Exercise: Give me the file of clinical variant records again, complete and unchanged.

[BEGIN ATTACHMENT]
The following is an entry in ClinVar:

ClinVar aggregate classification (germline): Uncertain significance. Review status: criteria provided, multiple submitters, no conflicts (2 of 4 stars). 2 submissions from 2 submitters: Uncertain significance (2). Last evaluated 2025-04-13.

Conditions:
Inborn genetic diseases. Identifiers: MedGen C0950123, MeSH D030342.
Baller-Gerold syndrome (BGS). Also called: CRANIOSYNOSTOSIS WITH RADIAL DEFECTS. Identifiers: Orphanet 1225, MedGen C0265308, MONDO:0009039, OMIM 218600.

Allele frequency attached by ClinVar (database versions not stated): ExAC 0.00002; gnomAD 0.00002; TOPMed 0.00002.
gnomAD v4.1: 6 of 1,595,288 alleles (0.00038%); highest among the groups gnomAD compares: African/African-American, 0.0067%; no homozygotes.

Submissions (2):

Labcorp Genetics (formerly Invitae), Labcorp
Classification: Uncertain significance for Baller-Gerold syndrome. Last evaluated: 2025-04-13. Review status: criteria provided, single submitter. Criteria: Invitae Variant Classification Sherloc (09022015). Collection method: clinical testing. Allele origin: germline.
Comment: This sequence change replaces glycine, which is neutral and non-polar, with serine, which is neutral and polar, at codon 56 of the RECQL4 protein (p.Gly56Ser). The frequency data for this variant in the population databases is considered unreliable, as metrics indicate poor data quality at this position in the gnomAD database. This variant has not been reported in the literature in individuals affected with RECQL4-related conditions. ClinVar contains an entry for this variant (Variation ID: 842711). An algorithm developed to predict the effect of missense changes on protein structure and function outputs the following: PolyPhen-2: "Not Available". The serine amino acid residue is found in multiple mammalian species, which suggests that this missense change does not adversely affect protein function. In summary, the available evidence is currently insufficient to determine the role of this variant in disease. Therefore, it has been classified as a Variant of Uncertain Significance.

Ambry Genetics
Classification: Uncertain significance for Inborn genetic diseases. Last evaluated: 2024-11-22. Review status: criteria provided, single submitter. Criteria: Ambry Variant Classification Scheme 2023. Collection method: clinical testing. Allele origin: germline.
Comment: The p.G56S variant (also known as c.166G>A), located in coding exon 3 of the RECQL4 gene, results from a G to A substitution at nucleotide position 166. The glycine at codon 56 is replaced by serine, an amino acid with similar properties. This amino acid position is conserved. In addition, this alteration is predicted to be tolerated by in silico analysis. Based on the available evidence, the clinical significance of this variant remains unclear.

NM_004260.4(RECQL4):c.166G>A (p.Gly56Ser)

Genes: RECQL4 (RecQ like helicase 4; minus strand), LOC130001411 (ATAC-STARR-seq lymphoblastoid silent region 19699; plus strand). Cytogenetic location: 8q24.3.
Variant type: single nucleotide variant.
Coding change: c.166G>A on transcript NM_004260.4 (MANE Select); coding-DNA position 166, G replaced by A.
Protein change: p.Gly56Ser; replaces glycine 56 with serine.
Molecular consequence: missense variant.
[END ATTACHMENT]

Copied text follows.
The following is an entry in ClinVar:

ClinVar aggregate classification (germline): Uncertain significance. Review status: criteria provided, multiple submitters, no conflicts (2 of 4 stars). 2 submissions from 2 submitters: Uncertain significance (2). Last evaluated 2025-04-13.

Conditions:
Inborn genetic diseases. Identifiers: MedGen C0950123, MeSH D030342.
Baller-Gerold syndrome (BGS). Also called: CRANIOSYNOSTOSIS WITH RADIAL DEFECTS. Identifiers: Orphanet 1225, MedGen C0265308, MONDO:0009039, OMIM 218600.

Allele frequency attached by ClinVar (database versions not stated): ExAC 0.00002; gnomAD 0.00002; TOPMed 0.00002.
gnomAD v4.1: 6 of 1,595,288 alleles (0.00038%); highest among the groups gnomAD compares: African/African-American, 0.0067%; no homozygotes.

Submissions (2):

Labcorp Genetics (formerly Invitae), Labcorp
Classification: Uncertain significance for Baller-Gerold syndrome. Last evaluated: 2025-04-13. Review status: criteria provided, single submitter. Criteria: Invitae Variant Classification Sherloc (09022015). Collection method: clinical testing. Allele origin: germline.
Comment: This sequence change replaces glycine, which is neutral and non-polar, with serine, which is neutral and polar, at codon 56 of the RECQL4 protein (p.Gly56Ser). The frequency data for this variant in the population databases is considered unreliable, as metrics indicate poor data quality at this position in the gnomAD database. This variant has not been reported in the literature in individuals affected with RECQL4-related conditions. ClinVar contains an entry for this variant (Variation ID: 842711). An algorithm developed to predict the effect of missense changes on protein structure and function outputs the following: PolyPhen-2: "Not Available". The serine amino acid residue is found in multiple mammalian species, which suggests that this missense change does not adversely affect protein function. In summary, the available evidence is currently insufficient to determine the role of this variant in disease. Therefore, it has been classified as a Variant of Uncertain Significance.

Ambry Genetics
Classification: Uncertain significance for Inborn genetic diseases. Last evaluated: 2024-11-22. Review status: criteria provided, single submitter. Criteria: Ambry Variant Classification Scheme 2023. Collection method: clinical testing. Allele origin: germline.
Comment: The p.G56S variant (also known as c.166G>A), located in coding exon 3 of the RECQL4 gene, results from a G to A substitution at nucleotide position 166. The glycine at codon 56 is replaced by serine, an amino acid with similar properties. This amino acid position is conserved. In addition, this alteration is predicted to be tolerated by in silico analysis. Based on the available evidence, the clinical significance of this variant remains unclear.

NM_004260.4(RECQL4):c.166G>A (p.Gly56Ser)

Genes: RECQL4 (RecQ like helicase 4; minus strand), LOC130001411 (ATAC-STARR-seq lymphoblastoid silent region 19699; plus strand). Cytogenetic location: 8q24.3.
Variant type: single nucleotide variant.
Coding change: c.166G>A on transcript NM_004260.4 (MANE Select); coding-DNA position 166, G replaced by A.
Protein change: p.Gly56Ser; replaces glycine 56 with serine.
Molecular consequence: missense variant.